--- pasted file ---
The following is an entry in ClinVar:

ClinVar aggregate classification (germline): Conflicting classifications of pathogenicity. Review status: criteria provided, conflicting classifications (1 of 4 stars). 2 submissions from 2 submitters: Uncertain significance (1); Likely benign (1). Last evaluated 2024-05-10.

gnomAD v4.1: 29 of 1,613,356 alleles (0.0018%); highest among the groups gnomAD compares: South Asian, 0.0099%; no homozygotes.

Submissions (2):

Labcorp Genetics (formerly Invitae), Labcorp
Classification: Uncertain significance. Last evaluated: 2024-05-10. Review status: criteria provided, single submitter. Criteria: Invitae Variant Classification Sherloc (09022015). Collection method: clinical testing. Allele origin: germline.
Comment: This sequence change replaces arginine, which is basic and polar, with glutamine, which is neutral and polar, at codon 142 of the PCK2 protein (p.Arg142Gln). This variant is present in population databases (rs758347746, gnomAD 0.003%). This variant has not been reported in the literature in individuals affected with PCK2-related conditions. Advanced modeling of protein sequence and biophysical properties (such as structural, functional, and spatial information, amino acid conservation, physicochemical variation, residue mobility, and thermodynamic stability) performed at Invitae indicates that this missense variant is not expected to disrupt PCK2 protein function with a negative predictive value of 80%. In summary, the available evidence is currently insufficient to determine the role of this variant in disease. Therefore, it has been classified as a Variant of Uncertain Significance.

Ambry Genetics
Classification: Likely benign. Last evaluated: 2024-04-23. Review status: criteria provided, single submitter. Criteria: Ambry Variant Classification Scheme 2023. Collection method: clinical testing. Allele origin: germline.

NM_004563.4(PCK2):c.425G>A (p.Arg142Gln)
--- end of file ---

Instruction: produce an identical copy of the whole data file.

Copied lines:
The following is an entry in ClinVar:

ClinVar aggregate classification (germline): Conflicting classifications of pathogenicity. Review status: criteria provided, conflicting classifications (1 of 4 stars). 2 submissions from 2 submitters: Uncertain significance (1); Likely benign (1). Last evaluated 2024-05-10.

gnomAD v4.1: 29 of 1,613,356 alleles (0.0018%); highest among the groups gnomAD compares: South Asian, 0.0099%; no homozygotes.

Submissions (2):

Labcorp Genetics (formerly Invitae), Labcorp
Classification: Uncertain significance. Last evaluated: 2024-05-10. Review status: criteria provided, single submitter. Criteria: Invitae Variant Classification Sherloc (09022015). Collection method: clinical testing. Allele origin: germline.
Comment: This sequence change replaces arginine, which is basic and polar, with glutamine, which is neutral and polar, at codon 142 of the PCK2 protein (p.Arg142Gln). This variant is present in population databases (rs758347746, gnomAD 0.003%). This variant has not been reported in the literature in individuals affected with PCK2-related conditions. Advanced modeling of protein sequence and biophysical properties (such as structural, functional, and spatial information, amino acid conservation, physicochemical variation, residue mobility, and thermodynamic stability) performed at Invitae indicates that this missense variant is not expected to disrupt PCK2 protein function with a negative predictive value of 80%. In summary, the available evidence is currently insufficient to determine the role of this variant in disease. Therefore, it has been classified as a Variant of Uncertain Significance.

Ambry Genetics
Classification: Likely benign. Last evaluated: 2024-04-23. Review status: criteria provided, single submitter. Criteria: Ambry Variant Classification Scheme 2023. Collection method: clinical testing. Allele origin: germline.

NM_004563.4(PCK2):c.425G>A (p.Arg142Gln)